Their faces remind me of the green-eyed bush frog, but the eyes are very different. They live in what several sites called "extremely disturbed areas" and habitat loss is their biggest threat. I saw one site talking about research done that showed the Amboli's young is preyed upon by Epomis beetle larvae. The young wander around on the ground which puts them at risk, so when they go up into the trees as adults they are safe. It seemed to be unsure if the beetle was a native, which would mean that most likely they can coexist just fine if everything else was good. If it is an introduced species, then it could well spell disaster for them. Introduced species are a very quick way to disrupt and destroy an ecosystem. This is not a life-sized painting, it is close to the double-life size that I am doing in the group painting, but I did not measure it.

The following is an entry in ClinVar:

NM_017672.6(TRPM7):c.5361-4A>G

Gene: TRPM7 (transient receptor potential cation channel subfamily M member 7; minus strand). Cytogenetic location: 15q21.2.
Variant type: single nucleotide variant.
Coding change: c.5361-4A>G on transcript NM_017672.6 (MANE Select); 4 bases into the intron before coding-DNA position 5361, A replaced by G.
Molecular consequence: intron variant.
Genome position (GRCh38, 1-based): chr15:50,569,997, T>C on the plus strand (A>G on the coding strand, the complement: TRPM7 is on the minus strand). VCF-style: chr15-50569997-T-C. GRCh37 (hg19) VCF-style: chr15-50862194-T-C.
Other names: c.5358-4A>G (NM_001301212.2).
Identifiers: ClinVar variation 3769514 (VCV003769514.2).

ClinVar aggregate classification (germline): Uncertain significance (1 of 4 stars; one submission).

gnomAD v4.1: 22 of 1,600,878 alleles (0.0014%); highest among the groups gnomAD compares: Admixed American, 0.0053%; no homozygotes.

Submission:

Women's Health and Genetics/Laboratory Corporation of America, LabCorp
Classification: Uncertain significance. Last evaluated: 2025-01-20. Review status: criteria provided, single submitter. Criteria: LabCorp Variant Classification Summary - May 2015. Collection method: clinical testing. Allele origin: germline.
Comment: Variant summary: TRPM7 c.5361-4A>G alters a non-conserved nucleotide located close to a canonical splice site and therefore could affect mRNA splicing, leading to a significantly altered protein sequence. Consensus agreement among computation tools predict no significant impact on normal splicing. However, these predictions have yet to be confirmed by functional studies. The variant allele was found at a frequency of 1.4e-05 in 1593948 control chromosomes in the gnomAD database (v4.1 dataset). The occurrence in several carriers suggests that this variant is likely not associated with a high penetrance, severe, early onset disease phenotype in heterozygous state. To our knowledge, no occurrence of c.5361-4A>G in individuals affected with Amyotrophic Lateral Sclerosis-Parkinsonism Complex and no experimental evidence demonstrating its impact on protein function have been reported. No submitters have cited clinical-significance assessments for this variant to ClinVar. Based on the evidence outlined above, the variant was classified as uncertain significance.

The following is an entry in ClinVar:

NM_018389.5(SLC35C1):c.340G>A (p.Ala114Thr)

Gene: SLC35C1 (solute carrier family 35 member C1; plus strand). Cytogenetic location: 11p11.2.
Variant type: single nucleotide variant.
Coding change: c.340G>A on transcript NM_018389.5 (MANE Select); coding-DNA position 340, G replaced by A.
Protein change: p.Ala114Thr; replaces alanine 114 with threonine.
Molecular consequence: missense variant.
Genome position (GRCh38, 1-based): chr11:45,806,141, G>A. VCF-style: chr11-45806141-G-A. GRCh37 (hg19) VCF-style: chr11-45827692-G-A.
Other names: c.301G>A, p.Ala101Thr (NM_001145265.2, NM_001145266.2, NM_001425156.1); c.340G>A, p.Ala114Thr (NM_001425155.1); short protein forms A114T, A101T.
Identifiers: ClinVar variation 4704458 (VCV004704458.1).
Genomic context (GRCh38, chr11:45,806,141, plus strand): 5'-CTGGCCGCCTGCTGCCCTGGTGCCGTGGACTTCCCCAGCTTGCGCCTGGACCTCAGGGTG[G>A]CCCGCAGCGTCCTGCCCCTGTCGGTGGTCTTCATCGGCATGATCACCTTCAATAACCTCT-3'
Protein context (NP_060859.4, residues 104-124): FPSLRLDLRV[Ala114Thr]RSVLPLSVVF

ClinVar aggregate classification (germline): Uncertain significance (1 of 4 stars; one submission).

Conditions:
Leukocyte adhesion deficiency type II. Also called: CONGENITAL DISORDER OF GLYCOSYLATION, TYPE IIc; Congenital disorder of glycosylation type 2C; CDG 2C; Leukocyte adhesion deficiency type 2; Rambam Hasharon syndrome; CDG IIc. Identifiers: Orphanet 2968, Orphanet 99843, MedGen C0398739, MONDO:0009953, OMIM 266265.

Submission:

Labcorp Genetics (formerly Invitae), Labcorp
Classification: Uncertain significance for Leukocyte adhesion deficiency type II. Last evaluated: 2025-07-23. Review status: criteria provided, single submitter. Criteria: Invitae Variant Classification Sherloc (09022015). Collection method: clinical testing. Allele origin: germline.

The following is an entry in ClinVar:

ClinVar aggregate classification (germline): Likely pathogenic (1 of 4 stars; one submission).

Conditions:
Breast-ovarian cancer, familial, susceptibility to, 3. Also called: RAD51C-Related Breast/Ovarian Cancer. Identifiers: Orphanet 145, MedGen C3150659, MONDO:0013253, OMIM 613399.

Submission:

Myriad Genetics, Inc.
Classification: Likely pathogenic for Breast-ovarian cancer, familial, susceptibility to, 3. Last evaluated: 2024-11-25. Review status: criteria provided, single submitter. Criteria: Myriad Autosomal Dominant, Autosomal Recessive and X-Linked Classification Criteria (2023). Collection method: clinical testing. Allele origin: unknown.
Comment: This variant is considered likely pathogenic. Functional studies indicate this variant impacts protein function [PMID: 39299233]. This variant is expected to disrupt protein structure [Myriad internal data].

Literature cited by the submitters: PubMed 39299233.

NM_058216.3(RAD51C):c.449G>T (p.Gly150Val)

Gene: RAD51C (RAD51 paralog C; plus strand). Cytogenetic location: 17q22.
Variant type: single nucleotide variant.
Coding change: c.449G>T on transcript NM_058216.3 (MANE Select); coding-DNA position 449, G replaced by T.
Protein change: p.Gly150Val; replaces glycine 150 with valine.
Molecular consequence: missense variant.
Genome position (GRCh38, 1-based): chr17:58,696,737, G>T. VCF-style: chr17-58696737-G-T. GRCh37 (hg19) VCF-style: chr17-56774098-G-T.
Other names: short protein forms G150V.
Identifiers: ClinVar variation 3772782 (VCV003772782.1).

If you can see where the Amboli's "hand" is, you can understand why I can't just fully paint one frog at a time. I am going to have them all interacting with each other. Most of the photos you see online of frogs stacked on each other, or stacked on other animals, are completely staged and may even involve animal cruelty. That is one nice thing about painting things, I am not going to be harming any animals to get my frog pile.